One of the reasons I was good at it was that I quickly learned how to ‘own the phone’.
Most people make a call or answer one so they can speak to people. There’s a conversation, a back and forth. It’s a sound-based medium and people expect sound. It struck me that most awkward points in a telephone conversation aren’t when both people are trying to speak, it’s when no one is.
Silence just isn’t what you expect to happen on the phone. It’s awkward, it makes people uncomfortable and they want it to end. So how did I use this little insight to my advantage?
Well, I worked out that when I asked a question and then said nothing, the silence would build pressure. The pressure would build and build. Eventually, the other person would answer. Not because they wanted to, but because they wanted the silence to end. Once they’d answered my question, I knew they’d answer all my questions, that they’d want to avoid that awkward silence.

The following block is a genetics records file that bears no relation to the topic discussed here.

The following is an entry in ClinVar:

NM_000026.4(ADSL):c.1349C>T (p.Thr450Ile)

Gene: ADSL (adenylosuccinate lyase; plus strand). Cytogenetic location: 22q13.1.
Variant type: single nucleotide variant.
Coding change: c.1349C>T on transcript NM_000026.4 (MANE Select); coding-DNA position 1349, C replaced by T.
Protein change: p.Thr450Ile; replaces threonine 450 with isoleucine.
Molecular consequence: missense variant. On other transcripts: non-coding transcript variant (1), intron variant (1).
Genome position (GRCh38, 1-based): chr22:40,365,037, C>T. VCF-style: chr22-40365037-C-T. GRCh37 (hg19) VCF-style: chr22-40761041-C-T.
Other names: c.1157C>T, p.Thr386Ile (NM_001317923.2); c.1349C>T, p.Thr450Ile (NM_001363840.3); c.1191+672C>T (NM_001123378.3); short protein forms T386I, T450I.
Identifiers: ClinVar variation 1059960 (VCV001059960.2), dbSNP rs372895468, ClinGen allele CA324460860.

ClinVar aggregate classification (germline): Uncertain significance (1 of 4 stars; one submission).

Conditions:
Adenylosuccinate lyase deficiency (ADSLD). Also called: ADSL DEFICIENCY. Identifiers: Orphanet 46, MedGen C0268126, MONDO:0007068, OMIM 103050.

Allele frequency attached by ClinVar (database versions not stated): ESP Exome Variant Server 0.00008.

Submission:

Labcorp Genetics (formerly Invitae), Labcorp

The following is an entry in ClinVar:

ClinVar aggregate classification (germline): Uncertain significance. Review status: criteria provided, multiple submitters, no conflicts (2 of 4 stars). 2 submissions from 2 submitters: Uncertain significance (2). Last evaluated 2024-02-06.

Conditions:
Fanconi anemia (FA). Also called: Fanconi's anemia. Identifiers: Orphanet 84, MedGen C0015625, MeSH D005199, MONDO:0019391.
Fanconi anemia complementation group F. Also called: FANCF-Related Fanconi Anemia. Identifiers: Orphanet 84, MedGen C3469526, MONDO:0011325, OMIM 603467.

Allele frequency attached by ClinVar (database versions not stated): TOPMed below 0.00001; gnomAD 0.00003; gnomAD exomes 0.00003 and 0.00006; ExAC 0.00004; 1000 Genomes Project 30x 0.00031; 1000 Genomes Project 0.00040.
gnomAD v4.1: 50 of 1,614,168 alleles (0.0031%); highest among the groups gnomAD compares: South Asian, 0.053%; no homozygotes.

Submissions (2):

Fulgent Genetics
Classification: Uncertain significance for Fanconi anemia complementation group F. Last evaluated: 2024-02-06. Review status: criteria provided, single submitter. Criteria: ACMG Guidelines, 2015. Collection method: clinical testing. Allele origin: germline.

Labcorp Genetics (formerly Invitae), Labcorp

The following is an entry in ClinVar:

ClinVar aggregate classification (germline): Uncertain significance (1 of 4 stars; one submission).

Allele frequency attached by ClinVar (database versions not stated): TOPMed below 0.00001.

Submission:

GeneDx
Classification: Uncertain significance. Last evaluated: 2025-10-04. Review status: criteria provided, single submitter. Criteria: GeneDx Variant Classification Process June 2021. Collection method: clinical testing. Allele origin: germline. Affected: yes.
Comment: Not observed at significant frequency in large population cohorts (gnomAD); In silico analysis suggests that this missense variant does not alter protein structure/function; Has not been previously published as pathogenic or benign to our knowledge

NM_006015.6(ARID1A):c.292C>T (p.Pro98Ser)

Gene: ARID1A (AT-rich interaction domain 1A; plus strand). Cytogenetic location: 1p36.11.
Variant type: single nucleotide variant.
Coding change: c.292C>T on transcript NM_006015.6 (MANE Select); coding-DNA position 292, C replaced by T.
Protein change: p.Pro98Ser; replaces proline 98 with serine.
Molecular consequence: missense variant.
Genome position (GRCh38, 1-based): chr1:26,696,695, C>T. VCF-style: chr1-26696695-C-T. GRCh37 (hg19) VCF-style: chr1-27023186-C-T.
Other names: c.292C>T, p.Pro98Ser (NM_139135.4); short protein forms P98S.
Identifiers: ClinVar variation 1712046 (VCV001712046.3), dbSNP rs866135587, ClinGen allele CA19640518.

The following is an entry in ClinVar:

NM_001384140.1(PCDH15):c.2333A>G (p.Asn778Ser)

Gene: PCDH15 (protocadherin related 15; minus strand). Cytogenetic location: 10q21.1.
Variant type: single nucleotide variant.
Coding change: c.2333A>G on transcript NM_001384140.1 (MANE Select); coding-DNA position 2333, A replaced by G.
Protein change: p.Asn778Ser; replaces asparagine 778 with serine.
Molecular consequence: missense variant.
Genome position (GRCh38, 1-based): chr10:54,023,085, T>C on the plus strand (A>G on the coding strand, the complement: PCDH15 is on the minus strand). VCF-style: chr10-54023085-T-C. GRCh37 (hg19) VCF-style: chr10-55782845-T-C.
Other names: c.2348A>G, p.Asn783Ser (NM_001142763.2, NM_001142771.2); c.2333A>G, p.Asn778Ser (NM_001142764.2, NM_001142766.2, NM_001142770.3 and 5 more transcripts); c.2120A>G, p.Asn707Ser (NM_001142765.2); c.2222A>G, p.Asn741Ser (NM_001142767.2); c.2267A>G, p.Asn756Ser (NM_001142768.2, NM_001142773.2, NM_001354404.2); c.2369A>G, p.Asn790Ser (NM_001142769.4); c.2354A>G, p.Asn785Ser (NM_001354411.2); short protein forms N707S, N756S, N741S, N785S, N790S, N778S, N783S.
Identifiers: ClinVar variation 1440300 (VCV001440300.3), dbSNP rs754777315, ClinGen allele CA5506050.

Now, this little trick didn’t help me persuade more people to sign up for a credit card, but it did mean that people listened to me and answered my questions. They took me seriously and I didn’t waste leads.
The flipside is true too. If you ask a question and the other person doesn’t respond, the pressure builds. If you rush in with another question or clarify your original question, then you’ve lost. Deep down, they know they don’t have to answer your questions. They don’t have to talk to you. You’ve lost that call and you have wasted a lead.
Only one person can own the phone.